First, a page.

Pets are like family for many of us, but many people often think because cats and dogs are covered in fur, they can tolerate frigid weather.
But, very cold temperatures can be just as hard on animals as it is for humans.
Experts at the American Animal Hospital Association say a great way to gauge when to bring your pets in is for you to go outside with them. When you start feeling like it's too cold and you want to head back inside, they probably feel the same way, too.
Many pet owners put sweaters and coats on their animals. While those help a little, the AAHA warns against depending on them entirely to keep your pet warm. It points out pets lose most of their body heat from their ears, respiratory tract and pads of their feet.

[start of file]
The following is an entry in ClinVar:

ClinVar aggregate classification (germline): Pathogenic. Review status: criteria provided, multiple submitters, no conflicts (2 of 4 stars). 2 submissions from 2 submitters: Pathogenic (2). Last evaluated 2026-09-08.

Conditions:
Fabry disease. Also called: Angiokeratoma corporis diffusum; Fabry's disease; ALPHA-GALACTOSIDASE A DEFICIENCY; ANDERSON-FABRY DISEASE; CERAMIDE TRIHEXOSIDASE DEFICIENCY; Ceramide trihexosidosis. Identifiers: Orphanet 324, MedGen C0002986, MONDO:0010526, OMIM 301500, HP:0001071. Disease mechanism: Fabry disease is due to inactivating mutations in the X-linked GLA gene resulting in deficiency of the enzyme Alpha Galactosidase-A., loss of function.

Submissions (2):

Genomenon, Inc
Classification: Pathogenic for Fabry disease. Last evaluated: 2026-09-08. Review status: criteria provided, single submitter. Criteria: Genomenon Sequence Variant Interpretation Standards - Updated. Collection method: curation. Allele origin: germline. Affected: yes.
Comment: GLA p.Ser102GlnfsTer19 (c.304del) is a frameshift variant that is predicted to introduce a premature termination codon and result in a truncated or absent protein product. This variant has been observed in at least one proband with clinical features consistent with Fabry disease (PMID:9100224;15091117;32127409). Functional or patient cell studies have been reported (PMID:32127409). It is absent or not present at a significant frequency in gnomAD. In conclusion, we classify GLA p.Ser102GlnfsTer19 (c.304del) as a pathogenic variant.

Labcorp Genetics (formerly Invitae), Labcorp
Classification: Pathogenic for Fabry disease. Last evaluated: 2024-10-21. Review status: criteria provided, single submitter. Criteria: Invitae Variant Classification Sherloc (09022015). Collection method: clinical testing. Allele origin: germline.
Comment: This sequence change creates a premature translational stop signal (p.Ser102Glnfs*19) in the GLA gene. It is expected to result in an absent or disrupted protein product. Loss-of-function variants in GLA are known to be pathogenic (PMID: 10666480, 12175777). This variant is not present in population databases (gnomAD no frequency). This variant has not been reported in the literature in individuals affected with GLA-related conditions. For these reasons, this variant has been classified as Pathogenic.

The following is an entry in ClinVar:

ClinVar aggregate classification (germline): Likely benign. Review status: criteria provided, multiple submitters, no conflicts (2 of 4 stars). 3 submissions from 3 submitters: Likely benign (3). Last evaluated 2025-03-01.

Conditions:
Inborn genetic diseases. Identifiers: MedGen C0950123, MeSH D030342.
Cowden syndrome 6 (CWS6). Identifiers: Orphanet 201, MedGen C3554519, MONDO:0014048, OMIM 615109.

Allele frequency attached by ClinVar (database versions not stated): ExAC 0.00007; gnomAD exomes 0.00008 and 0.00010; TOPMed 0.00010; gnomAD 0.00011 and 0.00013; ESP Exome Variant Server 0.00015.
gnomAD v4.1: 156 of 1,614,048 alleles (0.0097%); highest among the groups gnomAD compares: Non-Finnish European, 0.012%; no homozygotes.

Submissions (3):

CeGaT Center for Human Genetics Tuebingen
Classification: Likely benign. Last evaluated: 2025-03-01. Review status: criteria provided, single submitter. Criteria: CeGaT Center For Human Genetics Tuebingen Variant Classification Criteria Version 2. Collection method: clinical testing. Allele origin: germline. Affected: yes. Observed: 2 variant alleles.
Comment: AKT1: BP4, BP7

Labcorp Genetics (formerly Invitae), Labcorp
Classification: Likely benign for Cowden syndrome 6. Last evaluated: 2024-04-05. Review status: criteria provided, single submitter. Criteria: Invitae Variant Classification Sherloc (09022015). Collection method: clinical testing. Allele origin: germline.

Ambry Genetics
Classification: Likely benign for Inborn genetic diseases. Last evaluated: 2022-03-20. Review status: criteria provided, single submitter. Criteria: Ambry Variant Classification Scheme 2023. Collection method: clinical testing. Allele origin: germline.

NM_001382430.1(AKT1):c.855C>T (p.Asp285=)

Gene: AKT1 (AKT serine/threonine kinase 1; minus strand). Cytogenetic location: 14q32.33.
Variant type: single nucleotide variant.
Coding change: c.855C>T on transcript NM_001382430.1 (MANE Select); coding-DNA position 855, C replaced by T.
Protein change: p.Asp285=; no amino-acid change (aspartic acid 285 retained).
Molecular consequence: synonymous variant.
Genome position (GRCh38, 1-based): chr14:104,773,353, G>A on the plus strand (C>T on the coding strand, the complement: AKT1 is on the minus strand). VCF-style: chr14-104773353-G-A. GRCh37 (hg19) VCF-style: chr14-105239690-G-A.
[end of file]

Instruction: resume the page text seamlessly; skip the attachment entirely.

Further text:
Other helpful tips to keep your pets safe and warm during cold snaps like this:
Use common sense. Naturally long-haired breeds like huskies fair a little better, and for a bit longer outdoors. Smaller breeds like Chihuahuas need to come in from the cold quicker.
Be careful with cats because they will cozy up to just about anything for warmth. That includes often nestling up to car engines.
Rock salt, ice and chemical ice get in their foot pads which chaps them and makes them raw. Wash their paws well with a warm washcloth.
Be easy with elderly animals. Just like us humans, the cold makes their joints stiff and tender.
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